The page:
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December, 4, 2016

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Japan envoy calls on Taiwan to lift food ban

TAIPEI, Taiwan -- A top Japanese envoy on Tuesday called on Taiwan to lift its import restrictions on products from Japan's nuclear-affected areas as soon as possible, as annual trade and economic talks between both sides kicked off in Taipei.

During his opening remarks, Japan Interchange Association (JIA) chairman Mitsuo Ohashi discussed Taiwan's ban on some Japanese food products following the Fukushima Daiichi nuclear disaster in March 2011.

He said he wanted to thank Taiwan's government for their ongoing efforts in moving toward lifting the ban.

Ohashi said Tokyo had heard some "ungrounded accusations" about Japanese food imports to Taipei, which he said had "seriously hurt the feelings of people in Fukushima and other parts of Japan."

"The ban is an issue we took seriously, and we hope Taiwan can soon lift its restrictions on Japanese food products," he noted.

Ohashi made the remarks during the opening ceremony of the 41st Taiwan-Japan Trade and Economic Meeting held in Taipei on Tuesday and Wednesday of this week.

The government had imposed a ban on the import of food produced in the five nuclear-affected prefectures of Japan — Gunma, Fukushima, Ibaraki, Tochigi, and Chiba —following the Fukushima Daiichi nuclear disaster.

It further tightened restrictions when products from these prefectures were discovered on shelves in Taiwan last year, drawing strong criticism from the Japanese government.

Since the Democratic Progressive Party regained power in May, many have speculated that the new administration could soon lift the ban.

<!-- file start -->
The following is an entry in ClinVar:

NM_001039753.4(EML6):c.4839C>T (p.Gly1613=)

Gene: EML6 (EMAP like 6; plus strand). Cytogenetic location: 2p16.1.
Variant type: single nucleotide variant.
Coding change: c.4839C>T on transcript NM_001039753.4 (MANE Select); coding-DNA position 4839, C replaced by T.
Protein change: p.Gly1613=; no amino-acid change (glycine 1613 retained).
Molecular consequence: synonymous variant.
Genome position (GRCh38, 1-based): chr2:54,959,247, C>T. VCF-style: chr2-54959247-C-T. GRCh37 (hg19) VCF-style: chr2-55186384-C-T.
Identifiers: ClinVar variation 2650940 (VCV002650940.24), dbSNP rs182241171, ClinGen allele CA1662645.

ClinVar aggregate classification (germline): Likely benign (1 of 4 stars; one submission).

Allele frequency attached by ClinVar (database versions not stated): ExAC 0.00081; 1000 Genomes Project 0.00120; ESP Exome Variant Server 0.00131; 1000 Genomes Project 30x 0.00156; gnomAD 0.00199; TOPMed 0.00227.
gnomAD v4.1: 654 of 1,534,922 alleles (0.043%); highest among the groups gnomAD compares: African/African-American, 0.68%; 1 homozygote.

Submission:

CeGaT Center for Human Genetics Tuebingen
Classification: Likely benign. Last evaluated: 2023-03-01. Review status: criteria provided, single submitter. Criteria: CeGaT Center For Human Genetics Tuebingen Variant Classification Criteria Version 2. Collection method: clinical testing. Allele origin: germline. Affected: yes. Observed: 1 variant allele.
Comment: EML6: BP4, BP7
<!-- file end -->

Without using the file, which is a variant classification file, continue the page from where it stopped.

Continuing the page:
The Taiwan-Japan Trade and Economic Meeting has been the only official platform for Taiwanese and Japanese officials to discuss issues of mutual concern since diplomatic relations between the two countries were severed in 1972. It has been held annually since 1976.

The Japanese delegation was headed by Ohashi, while the Taiwanese delegation was headed by his Taiwanese counterpart Chiou I-jen (邱義仁), chairman of the Association of East Asian Relations (AEAR, 亞東關係協會).

The two groups are quasi-official organizations set up by their respective governments to handle bilateral affairs in the absence of official ties.

Food Import Issue 'won't be touched on'

Ohashi's call came a day after Foreign Minister David Lee's (李大維) pledge Monday that the issue would not make it onto the agenda of the two-day meeting.

Asked to comment, Tsai Ming-yaw (蔡明耀), secretary-general of AEAR, again stressed that the food import issue would not be touched on during the Taipei meeting.

"The Japanese side is simply expressing their concern about the issue they care most, as they have always believed Taiwan's ban on Japanese food imports is not based on scientific evidence," he said.

He noted the decision to lift the ban is not the responsibility of the Foreign Ministry and said the government has consistently maintained that safeguarding the health of Taiwanese people is its top priority.

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